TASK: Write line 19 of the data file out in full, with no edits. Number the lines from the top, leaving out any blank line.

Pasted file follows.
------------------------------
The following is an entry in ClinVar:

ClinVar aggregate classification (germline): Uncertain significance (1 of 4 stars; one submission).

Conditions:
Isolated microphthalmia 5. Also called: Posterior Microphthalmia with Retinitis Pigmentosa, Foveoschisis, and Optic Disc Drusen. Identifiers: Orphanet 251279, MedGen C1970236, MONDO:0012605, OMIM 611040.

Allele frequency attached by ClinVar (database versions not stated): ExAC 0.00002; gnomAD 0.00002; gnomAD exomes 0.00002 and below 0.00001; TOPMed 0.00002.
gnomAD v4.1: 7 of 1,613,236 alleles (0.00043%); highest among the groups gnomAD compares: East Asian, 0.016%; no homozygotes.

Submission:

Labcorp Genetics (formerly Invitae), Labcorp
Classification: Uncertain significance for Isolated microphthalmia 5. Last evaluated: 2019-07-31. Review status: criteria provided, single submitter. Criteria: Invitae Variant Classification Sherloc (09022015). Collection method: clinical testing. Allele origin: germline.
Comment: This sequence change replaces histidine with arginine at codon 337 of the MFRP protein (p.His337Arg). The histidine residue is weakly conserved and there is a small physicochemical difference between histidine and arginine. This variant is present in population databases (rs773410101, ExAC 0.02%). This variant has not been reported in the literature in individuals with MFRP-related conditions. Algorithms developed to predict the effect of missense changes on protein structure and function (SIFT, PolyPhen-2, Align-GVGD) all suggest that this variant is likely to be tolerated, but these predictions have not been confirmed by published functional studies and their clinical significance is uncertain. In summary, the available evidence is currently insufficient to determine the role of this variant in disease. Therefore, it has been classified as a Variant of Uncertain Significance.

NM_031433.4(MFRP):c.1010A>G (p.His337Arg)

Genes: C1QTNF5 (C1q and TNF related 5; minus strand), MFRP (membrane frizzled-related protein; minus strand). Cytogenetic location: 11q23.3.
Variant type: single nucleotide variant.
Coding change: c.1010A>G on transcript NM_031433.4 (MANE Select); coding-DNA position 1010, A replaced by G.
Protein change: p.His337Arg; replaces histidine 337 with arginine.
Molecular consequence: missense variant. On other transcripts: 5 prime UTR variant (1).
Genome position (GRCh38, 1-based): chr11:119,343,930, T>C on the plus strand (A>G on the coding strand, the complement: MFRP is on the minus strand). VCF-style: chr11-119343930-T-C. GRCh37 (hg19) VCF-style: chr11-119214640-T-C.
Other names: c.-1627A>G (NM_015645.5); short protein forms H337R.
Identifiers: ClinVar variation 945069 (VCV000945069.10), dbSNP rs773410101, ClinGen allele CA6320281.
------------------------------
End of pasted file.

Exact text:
Identifiers: ClinVar variation 945069 (VCV000945069.10), dbSNP rs773410101, ClinGen allele CA6320281.